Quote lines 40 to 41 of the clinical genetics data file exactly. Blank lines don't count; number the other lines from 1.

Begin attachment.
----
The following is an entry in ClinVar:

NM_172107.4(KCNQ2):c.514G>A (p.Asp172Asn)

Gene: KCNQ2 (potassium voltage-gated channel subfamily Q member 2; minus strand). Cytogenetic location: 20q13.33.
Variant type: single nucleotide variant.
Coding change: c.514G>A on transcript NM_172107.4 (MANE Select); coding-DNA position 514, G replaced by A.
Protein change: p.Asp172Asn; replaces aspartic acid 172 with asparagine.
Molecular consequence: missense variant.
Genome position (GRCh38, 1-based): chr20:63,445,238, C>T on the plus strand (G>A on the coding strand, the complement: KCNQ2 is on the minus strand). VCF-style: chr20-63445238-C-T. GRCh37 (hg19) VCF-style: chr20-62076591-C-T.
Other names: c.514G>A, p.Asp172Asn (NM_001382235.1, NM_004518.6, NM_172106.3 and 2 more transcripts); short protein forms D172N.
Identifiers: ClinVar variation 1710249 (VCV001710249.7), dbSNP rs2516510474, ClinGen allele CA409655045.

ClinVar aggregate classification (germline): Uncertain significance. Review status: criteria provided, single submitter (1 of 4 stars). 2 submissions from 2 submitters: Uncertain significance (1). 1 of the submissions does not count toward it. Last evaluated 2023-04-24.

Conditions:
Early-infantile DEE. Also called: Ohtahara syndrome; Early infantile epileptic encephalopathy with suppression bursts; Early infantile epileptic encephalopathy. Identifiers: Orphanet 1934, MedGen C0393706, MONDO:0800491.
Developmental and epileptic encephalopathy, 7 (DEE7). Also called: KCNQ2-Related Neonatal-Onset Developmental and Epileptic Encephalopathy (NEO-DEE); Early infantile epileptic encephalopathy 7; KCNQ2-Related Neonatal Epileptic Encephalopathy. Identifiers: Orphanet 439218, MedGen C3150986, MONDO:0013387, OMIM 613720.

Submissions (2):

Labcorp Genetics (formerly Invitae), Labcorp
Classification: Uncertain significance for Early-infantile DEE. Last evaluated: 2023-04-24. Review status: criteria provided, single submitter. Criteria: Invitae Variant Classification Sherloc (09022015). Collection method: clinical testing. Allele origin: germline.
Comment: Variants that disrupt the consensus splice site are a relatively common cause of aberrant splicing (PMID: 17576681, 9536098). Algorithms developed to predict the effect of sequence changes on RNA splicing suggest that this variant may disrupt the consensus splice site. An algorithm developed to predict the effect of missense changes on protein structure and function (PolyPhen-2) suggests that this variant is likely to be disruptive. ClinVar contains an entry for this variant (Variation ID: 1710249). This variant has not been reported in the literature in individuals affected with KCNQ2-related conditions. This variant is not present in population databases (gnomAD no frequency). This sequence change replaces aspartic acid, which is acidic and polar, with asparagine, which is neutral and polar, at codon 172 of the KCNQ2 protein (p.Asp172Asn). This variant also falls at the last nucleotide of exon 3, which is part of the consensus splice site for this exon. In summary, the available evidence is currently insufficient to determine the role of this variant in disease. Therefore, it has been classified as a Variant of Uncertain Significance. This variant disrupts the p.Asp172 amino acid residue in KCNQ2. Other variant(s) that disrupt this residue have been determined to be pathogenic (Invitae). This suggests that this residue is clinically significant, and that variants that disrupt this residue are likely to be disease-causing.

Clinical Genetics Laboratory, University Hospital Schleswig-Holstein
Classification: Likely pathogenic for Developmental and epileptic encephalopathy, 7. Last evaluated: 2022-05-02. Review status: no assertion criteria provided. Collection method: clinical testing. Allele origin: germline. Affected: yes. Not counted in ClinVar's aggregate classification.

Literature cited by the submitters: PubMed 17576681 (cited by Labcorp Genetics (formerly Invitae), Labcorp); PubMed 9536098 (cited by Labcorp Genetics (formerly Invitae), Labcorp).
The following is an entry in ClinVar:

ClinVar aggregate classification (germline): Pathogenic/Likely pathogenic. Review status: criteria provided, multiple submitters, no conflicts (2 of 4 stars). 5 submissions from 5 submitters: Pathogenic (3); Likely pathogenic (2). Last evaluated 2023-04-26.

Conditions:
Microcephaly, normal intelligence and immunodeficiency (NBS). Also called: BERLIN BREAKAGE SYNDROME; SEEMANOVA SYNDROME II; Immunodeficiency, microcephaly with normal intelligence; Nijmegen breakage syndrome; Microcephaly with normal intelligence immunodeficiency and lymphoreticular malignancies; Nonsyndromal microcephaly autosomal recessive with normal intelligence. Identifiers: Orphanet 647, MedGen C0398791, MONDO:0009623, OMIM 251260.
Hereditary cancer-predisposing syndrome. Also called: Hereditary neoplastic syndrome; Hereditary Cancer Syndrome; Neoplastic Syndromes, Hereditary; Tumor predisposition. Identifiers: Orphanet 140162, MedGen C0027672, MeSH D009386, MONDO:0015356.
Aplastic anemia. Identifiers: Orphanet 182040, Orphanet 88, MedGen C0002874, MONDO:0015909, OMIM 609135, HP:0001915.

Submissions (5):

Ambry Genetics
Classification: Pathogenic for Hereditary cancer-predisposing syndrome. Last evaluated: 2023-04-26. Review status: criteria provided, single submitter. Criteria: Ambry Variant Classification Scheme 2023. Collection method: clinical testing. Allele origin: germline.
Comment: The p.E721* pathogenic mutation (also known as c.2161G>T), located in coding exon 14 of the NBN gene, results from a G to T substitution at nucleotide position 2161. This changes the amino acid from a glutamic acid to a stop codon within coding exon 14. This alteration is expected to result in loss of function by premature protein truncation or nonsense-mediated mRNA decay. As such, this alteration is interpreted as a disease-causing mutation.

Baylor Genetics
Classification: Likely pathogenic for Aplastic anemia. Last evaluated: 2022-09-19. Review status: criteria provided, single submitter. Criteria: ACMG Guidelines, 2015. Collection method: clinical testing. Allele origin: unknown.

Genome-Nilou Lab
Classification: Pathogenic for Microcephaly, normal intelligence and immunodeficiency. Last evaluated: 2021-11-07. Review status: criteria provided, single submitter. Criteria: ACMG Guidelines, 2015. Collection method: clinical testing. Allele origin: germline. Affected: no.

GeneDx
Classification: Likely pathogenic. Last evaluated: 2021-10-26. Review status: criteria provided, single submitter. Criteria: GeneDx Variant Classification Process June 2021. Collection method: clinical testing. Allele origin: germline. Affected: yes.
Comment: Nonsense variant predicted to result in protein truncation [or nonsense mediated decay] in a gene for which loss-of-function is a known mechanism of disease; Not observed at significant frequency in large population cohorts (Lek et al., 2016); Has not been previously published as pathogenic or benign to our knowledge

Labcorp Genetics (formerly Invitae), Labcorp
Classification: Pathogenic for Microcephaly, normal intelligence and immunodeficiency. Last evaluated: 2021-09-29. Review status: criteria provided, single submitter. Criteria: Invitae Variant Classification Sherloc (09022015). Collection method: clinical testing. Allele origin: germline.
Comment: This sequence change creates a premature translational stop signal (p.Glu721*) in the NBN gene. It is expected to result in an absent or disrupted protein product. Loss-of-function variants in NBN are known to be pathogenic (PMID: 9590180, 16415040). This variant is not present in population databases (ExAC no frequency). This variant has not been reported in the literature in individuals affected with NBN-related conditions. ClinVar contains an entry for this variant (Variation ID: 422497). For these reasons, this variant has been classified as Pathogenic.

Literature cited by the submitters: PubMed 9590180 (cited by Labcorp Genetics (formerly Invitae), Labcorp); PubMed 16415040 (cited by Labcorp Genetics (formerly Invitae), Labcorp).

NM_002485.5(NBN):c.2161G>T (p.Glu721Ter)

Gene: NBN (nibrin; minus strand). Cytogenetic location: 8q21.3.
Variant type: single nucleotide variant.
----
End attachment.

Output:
Classification: Pathogenic for Microcephaly, normal intelligence and immunodeficiency. Last evaluated: 2021-09-29. Review status: criteria provided, single submitter. Criteria: Invitae Variant Classification Sherloc (09022015). Collection method: clinical testing. Allele origin: germline.
Comment: This sequence change creates a premature translational stop signal (p.Glu721*) in the NBN gene. It is expected to result in an absent or disrupted protein product. Loss-of-function variants in NBN are known to be pathogenic (PMID: 9590180, 16415040). This variant is not present in population databases (ExAC no frequency). This variant has not been reported in the literature in individuals affected with NBN-related conditions. ClinVar contains an entry for this variant (Variation ID: 422497). For these reasons, this variant has been classified as Pathogenic.